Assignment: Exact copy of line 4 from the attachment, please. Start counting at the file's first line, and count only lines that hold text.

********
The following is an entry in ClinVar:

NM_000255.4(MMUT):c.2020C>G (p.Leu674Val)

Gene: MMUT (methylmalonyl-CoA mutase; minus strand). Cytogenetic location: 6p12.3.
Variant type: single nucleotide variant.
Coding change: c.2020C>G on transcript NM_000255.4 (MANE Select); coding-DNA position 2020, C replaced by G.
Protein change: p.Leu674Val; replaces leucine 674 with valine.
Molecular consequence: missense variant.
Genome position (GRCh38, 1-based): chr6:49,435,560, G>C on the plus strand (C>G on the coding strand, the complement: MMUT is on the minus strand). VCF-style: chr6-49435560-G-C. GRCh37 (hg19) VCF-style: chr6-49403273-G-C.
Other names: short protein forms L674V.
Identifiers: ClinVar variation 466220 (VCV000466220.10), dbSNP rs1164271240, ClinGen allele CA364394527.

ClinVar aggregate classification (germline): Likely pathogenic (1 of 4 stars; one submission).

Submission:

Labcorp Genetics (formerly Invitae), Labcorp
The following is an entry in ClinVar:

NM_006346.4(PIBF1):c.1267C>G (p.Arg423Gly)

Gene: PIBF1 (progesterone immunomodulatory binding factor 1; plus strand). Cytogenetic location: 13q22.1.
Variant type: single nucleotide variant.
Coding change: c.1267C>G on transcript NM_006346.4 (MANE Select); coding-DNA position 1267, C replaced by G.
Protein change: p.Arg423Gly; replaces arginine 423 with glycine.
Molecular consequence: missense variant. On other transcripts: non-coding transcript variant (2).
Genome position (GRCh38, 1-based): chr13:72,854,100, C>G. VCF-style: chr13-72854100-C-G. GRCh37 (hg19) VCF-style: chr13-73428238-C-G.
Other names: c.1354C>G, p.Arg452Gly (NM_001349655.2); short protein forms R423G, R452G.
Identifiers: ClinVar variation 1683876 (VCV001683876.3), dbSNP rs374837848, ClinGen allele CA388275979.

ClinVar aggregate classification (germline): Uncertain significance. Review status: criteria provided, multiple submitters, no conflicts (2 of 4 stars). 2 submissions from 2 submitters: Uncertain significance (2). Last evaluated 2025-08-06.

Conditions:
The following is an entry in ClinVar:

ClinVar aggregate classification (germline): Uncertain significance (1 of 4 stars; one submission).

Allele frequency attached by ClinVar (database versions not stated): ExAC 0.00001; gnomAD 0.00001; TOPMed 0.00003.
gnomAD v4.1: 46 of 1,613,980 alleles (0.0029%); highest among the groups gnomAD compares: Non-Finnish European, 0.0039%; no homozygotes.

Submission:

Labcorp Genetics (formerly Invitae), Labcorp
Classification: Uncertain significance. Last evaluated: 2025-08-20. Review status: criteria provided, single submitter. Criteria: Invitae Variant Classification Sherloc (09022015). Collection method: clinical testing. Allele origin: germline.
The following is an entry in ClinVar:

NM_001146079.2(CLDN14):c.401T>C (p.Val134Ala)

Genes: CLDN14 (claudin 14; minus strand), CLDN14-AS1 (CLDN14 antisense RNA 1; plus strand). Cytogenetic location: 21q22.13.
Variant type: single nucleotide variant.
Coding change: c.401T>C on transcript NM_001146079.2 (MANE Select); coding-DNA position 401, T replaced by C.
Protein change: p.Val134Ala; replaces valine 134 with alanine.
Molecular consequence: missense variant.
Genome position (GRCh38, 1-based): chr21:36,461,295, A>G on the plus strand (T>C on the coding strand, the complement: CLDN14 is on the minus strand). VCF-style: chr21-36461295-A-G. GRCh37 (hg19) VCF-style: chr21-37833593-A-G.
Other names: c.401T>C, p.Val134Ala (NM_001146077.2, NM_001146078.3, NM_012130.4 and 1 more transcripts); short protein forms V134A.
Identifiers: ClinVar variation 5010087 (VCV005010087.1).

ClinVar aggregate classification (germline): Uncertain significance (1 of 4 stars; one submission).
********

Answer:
Variant type: single nucleotide variant.